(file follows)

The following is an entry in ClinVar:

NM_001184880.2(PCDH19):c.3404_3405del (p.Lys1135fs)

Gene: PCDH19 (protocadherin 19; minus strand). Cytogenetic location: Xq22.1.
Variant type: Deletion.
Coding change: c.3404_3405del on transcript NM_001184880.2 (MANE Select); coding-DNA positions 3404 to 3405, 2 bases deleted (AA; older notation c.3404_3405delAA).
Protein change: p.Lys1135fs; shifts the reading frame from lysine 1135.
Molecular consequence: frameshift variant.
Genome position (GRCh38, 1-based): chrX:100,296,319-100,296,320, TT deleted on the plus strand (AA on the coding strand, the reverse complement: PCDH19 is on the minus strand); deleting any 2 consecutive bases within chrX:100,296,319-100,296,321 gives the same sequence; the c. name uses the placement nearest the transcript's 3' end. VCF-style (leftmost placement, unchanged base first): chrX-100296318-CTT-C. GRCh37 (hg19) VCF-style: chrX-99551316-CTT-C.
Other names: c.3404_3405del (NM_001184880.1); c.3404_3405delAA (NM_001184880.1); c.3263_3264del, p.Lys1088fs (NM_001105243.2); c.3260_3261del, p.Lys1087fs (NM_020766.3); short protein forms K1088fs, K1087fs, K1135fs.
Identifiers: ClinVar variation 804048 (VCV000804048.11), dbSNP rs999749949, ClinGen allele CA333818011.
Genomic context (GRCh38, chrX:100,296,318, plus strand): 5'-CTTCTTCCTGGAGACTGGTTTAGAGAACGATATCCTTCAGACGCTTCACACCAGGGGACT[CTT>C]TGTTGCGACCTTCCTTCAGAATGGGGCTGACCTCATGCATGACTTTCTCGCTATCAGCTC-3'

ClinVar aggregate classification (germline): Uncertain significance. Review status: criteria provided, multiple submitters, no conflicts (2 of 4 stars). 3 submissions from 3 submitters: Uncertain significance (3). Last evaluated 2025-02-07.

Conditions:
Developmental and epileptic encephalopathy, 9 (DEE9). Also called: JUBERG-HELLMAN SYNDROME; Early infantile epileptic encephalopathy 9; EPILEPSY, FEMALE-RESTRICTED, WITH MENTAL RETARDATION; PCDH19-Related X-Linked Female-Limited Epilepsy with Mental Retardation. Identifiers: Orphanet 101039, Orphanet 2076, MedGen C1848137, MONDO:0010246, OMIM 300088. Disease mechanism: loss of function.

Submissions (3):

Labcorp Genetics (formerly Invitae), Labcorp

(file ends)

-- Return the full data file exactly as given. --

The following is an entry in ClinVar:

NM_001184880.2(PCDH19):c.3404_3405del (p.Lys1135fs)

Gene: PCDH19 (protocadherin 19; minus strand). Cytogenetic location: Xq22.1.
Variant type: Deletion.
Coding change: c.3404_3405del on transcript NM_001184880.2 (MANE Select); coding-DNA positions 3404 to 3405, 2 bases deleted (AA; older notation c.3404_3405delAA).
Protein change: p.Lys1135fs; shifts the reading frame from lysine 1135.
Molecular consequence: frameshift variant.
Genome position (GRCh38, 1-based): chrX:100,296,319-100,296,320, TT deleted on the plus strand (AA on the coding strand, the reverse complement: PCDH19 is on the minus strand); deleting any 2 consecutive bases within chrX:100,296,319-100,296,321 gives the same sequence; the c. name uses the placement nearest the transcript's 3' end. VCF-style (leftmost placement, unchanged base first): chrX-100296318-CTT-C. GRCh37 (hg19) VCF-style: chrX-99551316-CTT-C.
Other names: c.3404_3405del (NM_001184880.1); c.3404_3405delAA (NM_001184880.1); c.3263_3264del, p.Lys1088fs (NM_001105243.2); c.3260_3261del, p.Lys1087fs (NM_020766.3); short protein forms K1088fs, K1087fs, K1135fs.
Identifiers: ClinVar variation 804048 (VCV000804048.11), dbSNP rs999749949, ClinGen allele CA333818011.
Genomic context (GRCh38, chrX:100,296,318, plus strand): 5'-CTTCTTCCTGGAGACTGGTTTAGAGAACGATATCCTTCAGACGCTTCACACCAGGGGACT[CTT>C]TGTTGCGACCTTCCTTCAGAATGGGGCTGACCTCATGCATGACTTTCTCGCTATCAGCTC-3'

ClinVar aggregate classification (germline): Uncertain significance. Review status: criteria provided, multiple submitters, no conflicts (2 of 4 stars). 3 submissions from 3 submitters: Uncertain significance (3). Last evaluated 2025-02-07.

Conditions:
Developmental and epileptic encephalopathy, 9 (DEE9). Also called: JUBERG-HELLMAN SYNDROME; Early infantile epileptic encephalopathy 9; EPILEPSY, FEMALE-RESTRICTED, WITH MENTAL RETARDATION; PCDH19-Related X-Linked Female-Limited Epilepsy with Mental Retardation. Identifiers: Orphanet 101039, Orphanet 2076, MedGen C1848137, MONDO:0010246, OMIM 300088. Disease mechanism: loss of function.

Submissions (3):

Labcorp Genetics (formerly Invitae), Labcorp